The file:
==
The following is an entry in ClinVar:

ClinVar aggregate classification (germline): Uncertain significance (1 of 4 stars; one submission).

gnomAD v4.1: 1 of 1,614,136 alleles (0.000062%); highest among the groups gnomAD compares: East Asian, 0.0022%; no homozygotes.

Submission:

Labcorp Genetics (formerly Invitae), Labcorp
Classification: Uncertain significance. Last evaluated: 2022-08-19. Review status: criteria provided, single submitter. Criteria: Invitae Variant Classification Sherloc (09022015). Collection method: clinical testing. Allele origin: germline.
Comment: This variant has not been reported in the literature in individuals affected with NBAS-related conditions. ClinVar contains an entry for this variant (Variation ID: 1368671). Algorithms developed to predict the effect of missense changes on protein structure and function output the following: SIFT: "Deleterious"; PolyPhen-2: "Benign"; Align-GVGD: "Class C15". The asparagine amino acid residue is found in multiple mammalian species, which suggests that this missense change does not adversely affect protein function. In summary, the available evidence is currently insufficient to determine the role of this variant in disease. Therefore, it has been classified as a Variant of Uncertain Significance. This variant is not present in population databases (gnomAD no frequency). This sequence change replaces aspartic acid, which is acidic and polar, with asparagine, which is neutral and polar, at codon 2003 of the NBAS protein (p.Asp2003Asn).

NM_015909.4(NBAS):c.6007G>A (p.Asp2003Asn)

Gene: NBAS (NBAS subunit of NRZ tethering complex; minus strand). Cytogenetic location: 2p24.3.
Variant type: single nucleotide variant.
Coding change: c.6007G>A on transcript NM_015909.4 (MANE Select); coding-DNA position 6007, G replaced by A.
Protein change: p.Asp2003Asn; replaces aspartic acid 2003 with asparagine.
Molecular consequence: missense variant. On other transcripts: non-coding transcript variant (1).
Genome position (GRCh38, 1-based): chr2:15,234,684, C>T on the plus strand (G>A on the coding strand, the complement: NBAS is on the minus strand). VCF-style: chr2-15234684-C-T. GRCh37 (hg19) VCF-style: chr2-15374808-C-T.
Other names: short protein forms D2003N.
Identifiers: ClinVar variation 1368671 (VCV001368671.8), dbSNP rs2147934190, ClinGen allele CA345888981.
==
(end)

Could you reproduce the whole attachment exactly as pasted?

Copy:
The following is an entry in ClinVar:

ClinVar aggregate classification (germline): Uncertain significance (1 of 4 stars; one submission).

gnomAD v4.1: 1 of 1,614,136 alleles (0.000062%); highest among the groups gnomAD compares: East Asian, 0.0022%; no homozygotes.

Submission:

Labcorp Genetics (formerly Invitae), Labcorp
Classification: Uncertain significance. Last evaluated: 2022-08-19. Review status: criteria provided, single submitter. Criteria: Invitae Variant Classification Sherloc (09022015). Collection method: clinical testing. Allele origin: germline.
Comment: This variant has not been reported in the literature in individuals affected with NBAS-related conditions. ClinVar contains an entry for this variant (Variation ID: 1368671). Algorithms developed to predict the effect of missense changes on protein structure and function output the following: SIFT: "Deleterious"; PolyPhen-2: "Benign"; Align-GVGD: "Class C15". The asparagine amino acid residue is found in multiple mammalian species, which suggests that this missense change does not adversely affect protein function. In summary, the available evidence is currently insufficient to determine the role of this variant in disease. Therefore, it has been classified as a Variant of Uncertain Significance. This variant is not present in population databases (gnomAD no frequency). This sequence change replaces aspartic acid, which is acidic and polar, with asparagine, which is neutral and polar, at codon 2003 of the NBAS protein (p.Asp2003Asn).

NM_015909.4(NBAS):c.6007G>A (p.Asp2003Asn)

Gene: NBAS (NBAS subunit of NRZ tethering complex; minus strand). Cytogenetic location: 2p24.3.
Variant type: single nucleotide variant.
Coding change: c.6007G>A on transcript NM_015909.4 (MANE Select); coding-DNA position 6007, G replaced by A.
Protein change: p.Asp2003Asn; replaces aspartic acid 2003 with asparagine.
Molecular consequence: missense variant. On other transcripts: non-coding transcript variant (1).
Genome position (GRCh38, 1-based): chr2:15,234,684, C>T on the plus strand (G>A on the coding strand, the complement: NBAS is on the minus strand). VCF-style: chr2-15234684-C-T. GRCh37 (hg19) VCF-style: chr2-15374808-C-T.
Other names: short protein forms D2003N.
Identifiers: ClinVar variation 1368671 (VCV001368671.8), dbSNP rs2147934190, ClinGen allele CA345888981.